We moved house recently. This is always a pretty big deal, but, can be extra stressful for adopted children, who may have some rather tricky emotions attached to moving.
I love to plan. I spend ages trying to set up an environment that supports the boys and helps them to stay in control of themselves. So, I made plenty of plans to help us with the big move. Some worked well. Others, not so much.
What did work:
- Hiring a packing company meant our house was entirely packed up on the Sunday, and we moved house on the Monday. I was able to keep all our normal routines in place until the day before the move. That definitely kept things pretty calm in the run up.
- First days boxes. I packed special boxes, very clearly labelled, with clothes, food & toiletries for the first few days, and brought them in the car. It took off the time pressure for unpacking, keeping me calmer (and we all know that’s the single biggest factor in keeping the household calm).
- Taking used bedding for the first night. I made sure to scoop up the bedsheets on the morning of the move, then put the same ones on beds for the first night. I was hoping that familiar scents would have a subconscious reassuring effect. I don’t really know if it worked, but the first night, everyone slept well, so I am calling it a success.
- DVDs. I anticipated that it might take a few days to get the TV hooked up, so I put DVDs in our first days box. I was glad of that the day I really wanted to put the boys in front of the TV for a bit.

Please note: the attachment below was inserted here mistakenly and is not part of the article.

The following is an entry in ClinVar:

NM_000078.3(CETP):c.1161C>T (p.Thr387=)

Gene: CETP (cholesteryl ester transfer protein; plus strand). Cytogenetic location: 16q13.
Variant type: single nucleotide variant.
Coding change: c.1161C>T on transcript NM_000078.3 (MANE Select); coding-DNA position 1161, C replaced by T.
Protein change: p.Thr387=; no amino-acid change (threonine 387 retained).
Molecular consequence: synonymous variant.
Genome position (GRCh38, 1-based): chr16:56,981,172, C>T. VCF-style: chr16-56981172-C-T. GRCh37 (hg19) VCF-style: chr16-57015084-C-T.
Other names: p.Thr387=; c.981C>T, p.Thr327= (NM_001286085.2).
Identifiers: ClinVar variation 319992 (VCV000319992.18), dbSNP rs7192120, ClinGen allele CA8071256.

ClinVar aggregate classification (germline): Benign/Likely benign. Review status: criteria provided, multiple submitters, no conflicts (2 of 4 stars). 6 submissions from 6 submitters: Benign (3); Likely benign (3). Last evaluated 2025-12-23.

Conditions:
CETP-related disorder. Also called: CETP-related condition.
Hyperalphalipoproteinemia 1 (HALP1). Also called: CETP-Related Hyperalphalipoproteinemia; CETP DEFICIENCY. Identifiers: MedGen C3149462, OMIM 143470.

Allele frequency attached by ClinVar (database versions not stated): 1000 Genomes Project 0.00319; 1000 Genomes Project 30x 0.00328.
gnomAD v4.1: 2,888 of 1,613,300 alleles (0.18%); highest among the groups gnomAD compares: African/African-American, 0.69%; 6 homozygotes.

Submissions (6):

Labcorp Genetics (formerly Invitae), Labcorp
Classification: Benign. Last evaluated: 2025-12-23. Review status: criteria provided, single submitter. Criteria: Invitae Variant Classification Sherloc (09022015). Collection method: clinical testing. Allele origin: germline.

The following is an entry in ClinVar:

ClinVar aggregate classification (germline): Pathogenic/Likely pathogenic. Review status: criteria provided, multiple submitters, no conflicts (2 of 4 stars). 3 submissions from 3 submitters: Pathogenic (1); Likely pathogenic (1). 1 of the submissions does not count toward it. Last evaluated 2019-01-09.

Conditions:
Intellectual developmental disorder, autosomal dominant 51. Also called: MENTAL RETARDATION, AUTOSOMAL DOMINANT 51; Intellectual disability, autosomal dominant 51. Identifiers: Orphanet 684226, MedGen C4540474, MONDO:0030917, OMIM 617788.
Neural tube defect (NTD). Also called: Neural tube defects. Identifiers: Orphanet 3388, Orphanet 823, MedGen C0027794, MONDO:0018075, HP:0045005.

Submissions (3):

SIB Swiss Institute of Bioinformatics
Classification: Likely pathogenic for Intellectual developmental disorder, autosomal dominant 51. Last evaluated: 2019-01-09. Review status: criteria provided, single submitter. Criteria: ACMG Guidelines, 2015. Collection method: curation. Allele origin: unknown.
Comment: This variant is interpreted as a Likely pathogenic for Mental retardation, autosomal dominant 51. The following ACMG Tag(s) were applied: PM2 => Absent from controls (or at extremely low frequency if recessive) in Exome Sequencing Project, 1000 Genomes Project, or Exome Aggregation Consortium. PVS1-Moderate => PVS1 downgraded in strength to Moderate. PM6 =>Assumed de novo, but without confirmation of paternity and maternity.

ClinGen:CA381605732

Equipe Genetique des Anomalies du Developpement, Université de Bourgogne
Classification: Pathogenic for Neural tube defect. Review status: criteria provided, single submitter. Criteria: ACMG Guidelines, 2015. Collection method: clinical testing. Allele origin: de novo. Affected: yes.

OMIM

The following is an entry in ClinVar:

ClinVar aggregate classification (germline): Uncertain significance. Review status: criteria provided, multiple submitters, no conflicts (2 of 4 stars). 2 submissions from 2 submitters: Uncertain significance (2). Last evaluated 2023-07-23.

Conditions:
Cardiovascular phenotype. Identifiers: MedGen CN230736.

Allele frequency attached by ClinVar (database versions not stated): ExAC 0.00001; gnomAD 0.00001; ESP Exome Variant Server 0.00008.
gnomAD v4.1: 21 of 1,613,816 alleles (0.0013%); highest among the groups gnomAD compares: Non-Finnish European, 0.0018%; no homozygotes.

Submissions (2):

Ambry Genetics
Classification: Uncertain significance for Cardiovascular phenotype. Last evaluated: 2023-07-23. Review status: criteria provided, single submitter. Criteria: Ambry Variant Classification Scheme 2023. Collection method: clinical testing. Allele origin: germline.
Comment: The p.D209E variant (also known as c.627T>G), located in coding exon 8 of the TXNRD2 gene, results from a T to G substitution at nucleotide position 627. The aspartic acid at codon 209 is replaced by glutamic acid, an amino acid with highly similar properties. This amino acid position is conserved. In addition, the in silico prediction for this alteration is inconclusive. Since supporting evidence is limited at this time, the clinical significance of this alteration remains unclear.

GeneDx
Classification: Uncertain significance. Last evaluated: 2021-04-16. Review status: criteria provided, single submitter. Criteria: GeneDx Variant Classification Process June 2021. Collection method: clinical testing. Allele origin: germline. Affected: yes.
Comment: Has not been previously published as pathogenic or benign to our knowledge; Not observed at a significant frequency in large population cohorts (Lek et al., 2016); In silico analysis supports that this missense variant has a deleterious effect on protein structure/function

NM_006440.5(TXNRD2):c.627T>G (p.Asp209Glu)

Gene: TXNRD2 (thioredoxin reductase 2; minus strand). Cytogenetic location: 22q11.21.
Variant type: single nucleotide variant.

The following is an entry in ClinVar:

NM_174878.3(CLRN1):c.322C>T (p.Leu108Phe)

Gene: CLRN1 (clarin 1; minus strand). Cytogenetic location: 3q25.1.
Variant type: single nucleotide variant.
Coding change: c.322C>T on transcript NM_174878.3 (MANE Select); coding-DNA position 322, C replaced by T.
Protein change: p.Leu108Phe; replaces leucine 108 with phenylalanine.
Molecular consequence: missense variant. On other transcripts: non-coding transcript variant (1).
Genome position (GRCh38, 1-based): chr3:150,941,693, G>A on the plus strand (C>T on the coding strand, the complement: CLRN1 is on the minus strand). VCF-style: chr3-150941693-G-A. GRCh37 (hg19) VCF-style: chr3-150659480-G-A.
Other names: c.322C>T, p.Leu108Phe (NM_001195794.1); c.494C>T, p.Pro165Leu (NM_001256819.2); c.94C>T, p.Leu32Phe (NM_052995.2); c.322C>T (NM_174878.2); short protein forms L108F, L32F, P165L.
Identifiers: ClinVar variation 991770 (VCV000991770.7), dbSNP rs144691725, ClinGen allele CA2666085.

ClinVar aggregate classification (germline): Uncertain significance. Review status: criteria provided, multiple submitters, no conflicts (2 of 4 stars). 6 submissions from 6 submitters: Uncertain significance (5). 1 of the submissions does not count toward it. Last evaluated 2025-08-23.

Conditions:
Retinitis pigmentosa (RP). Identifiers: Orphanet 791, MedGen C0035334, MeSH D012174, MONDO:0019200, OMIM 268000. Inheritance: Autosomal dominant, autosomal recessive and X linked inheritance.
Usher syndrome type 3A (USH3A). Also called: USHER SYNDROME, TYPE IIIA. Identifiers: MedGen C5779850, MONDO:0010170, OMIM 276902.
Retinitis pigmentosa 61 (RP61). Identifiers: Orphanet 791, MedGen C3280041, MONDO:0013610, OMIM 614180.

- Two days after our move, some friends made the big drive to come and see us. That was wonderfully reassuring for all of us. We may have moved, but we haven’t been forgotten.
- My husband took a week off, after the move, to help us settle. This was really helpful! We expected a bit of regression after the move. Having both parents around all day, meant we all stayed much cooler and coped reasonably well with the return of some old (and not at all missed) behaviour patterns.
- Signing up for the library. We loved our old library and leaving it was a wrench. A couple of days after arriving, we found our new library, and we started feeling at home.
- Keeping routines in place. A lot has changed with the move! New house, new garden, new places to explore. Keeping as many routines as possible has been important. Breakfast and bedtime are exactly the same as they have been for years. I can feel us settling into the patterns with relief as those times come around.
- Lowering expectations. We have expected the boys to find this hard. So, we’ve been making things easier wherever possible. Fewer demands, simplifying tasks, both have helped. Most of all, expecting the tricky moments has helped my husband and I to react with a bit of extra grace.
What went wrong:
- Eldest’s high-sleeper bed was in an awful state. So, rather than taking a broken bed with us, we opted to get rid of it before the move and buy a new one once we reached the new house. It was a minor disaster. Eldest had terrible nightmares sleeping on a mattress on the floor. I really wish I had avoided that one.
- Each of the boys packed a rucksack with small toys, books and a comic. I added sweets, squash and a couple of surprise books. When we arrived at the new house, we set each boy in a room with their rucksack while we unloaded the vans. Seemed like a great idea, and the boys were originally enthusiastic. The reality was a fiasco! The boys were bored, fractious and extremely resistant to this plan. After a few tricky moments, we kept the boys close to us instead and things improved.
- We home educate, so we’re not looking for a new school. Instead, we want to find some new home ed groups to hang out with. Unfortunately, we’ve moved in the middle of the summer holiday, and a lot of the local groups aren’t running. That’s made things a little disappointing for the boys. Waiting a few weeks to try out new groups is a huge deal and they’re feeling a bit lonely.
Clearly we have a lot of settling in left to do. Doubtless I will make plenty more mistakes! Hopefully, I will also manage a few more successes.
Either way, as Eldest says: the main thing is that we’re still a family.